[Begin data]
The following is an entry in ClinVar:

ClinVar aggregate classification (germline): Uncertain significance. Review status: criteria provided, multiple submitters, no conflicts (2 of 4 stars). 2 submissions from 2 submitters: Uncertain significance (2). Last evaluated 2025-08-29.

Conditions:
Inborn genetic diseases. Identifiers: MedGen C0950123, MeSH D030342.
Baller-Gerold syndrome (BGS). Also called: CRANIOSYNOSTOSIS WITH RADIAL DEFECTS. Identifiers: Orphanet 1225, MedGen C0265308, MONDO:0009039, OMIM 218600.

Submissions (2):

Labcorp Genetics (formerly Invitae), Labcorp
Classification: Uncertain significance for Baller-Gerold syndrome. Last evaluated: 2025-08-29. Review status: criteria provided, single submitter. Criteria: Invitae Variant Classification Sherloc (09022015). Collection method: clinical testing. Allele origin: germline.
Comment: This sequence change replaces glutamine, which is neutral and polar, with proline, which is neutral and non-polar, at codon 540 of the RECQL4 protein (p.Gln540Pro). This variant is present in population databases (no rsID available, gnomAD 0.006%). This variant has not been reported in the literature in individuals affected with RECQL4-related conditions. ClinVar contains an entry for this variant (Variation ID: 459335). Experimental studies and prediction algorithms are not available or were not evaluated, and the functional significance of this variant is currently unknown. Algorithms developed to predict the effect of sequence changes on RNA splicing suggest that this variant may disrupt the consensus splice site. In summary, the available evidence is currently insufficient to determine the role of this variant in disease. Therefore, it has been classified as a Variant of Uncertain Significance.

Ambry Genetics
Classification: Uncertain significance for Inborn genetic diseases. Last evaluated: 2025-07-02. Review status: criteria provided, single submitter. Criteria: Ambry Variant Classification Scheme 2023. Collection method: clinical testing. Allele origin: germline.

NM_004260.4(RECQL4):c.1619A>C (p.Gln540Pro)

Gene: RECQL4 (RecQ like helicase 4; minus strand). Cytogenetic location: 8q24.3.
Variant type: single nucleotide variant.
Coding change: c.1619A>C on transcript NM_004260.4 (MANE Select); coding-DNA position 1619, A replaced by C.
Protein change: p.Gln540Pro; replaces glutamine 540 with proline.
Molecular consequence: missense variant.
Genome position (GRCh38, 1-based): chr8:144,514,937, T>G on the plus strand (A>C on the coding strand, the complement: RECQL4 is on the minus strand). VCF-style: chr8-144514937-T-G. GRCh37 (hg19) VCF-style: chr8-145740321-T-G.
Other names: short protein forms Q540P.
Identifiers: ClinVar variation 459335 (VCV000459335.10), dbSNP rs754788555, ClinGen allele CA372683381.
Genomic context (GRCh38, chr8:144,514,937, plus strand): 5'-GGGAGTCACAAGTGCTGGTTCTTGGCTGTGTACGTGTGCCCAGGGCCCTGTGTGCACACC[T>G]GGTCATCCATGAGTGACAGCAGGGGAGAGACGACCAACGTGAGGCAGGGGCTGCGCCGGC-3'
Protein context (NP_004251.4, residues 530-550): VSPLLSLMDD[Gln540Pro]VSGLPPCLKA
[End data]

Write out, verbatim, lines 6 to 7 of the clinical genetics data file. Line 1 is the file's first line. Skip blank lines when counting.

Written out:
Submissions (2):

Labcorp Genetics (formerly Invitae), Labcorp